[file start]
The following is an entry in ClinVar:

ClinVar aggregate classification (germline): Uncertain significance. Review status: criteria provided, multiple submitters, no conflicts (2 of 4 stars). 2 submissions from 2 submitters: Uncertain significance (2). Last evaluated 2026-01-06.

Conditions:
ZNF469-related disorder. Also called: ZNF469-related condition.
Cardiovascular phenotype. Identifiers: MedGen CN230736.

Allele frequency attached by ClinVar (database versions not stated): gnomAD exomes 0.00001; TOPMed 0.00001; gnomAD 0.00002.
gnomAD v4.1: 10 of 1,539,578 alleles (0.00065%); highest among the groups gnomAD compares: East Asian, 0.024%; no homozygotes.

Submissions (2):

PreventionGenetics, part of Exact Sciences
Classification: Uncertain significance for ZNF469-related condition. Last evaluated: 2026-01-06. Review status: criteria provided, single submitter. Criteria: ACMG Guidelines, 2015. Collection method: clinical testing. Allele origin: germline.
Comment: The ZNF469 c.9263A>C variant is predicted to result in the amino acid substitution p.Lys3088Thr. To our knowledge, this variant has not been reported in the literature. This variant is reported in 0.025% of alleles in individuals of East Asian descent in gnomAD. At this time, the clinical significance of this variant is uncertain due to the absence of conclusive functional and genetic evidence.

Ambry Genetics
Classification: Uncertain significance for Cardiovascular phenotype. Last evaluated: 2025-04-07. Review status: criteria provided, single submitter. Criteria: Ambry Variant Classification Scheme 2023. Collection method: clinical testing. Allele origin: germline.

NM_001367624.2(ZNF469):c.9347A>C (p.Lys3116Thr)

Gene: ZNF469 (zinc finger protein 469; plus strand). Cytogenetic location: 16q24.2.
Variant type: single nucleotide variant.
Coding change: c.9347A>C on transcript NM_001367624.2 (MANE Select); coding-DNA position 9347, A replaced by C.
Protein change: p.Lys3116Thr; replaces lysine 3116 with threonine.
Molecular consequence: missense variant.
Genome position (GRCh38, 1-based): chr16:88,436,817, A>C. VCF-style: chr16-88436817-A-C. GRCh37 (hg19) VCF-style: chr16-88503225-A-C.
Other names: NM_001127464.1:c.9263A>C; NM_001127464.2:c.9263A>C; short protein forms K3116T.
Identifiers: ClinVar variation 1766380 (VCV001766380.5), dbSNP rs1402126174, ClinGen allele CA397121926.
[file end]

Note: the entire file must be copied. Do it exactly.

The following is an entry in ClinVar:

ClinVar aggregate classification (germline): Uncertain significance. Review status: criteria provided, multiple submitters, no conflicts (2 of 4 stars). 2 submissions from 2 submitters: Uncertain significance (2). Last evaluated 2026-01-06.

Conditions:
ZNF469-related disorder. Also called: ZNF469-related condition.
Cardiovascular phenotype. Identifiers: MedGen CN230736.

Allele frequency attached by ClinVar (database versions not stated): gnomAD exomes 0.00001; TOPMed 0.00001; gnomAD 0.00002.
gnomAD v4.1: 10 of 1,539,578 alleles (0.00065%); highest among the groups gnomAD compares: East Asian, 0.024%; no homozygotes.

Submissions (2):

PreventionGenetics, part of Exact Sciences
Classification: Uncertain significance for ZNF469-related condition. Last evaluated: 2026-01-06. Review status: criteria provided, single submitter. Criteria: ACMG Guidelines, 2015. Collection method: clinical testing. Allele origin: germline.
Comment: The ZNF469 c.9263A>C variant is predicted to result in the amino acid substitution p.Lys3088Thr. To our knowledge, this variant has not been reported in the literature. This variant is reported in 0.025% of alleles in individuals of East Asian descent in gnomAD. At this time, the clinical significance of this variant is uncertain due to the absence of conclusive functional and genetic evidence.

Ambry Genetics
Classification: Uncertain significance for Cardiovascular phenotype. Last evaluated: 2025-04-07. Review status: criteria provided, single submitter. Criteria: Ambry Variant Classification Scheme 2023. Collection method: clinical testing. Allele origin: germline.

NM_001367624.2(ZNF469):c.9347A>C (p.Lys3116Thr)

Gene: ZNF469 (zinc finger protein 469; plus strand). Cytogenetic location: 16q24.2.
Variant type: single nucleotide variant.
Coding change: c.9347A>C on transcript NM_001367624.2 (MANE Select); coding-DNA position 9347, A replaced by C.
Protein change: p.Lys3116Thr; replaces lysine 3116 with threonine.
Molecular consequence: missense variant.
Genome position (GRCh38, 1-based): chr16:88,436,817, A>C. VCF-style: chr16-88436817-A-C. GRCh37 (hg19) VCF-style: chr16-88503225-A-C.
Other names: NM_001127464.1:c.9263A>C; NM_001127464.2:c.9263A>C; short protein forms K3116T.
Identifiers: ClinVar variation 1766380 (VCV001766380.5), dbSNP rs1402126174, ClinGen allele CA397121926.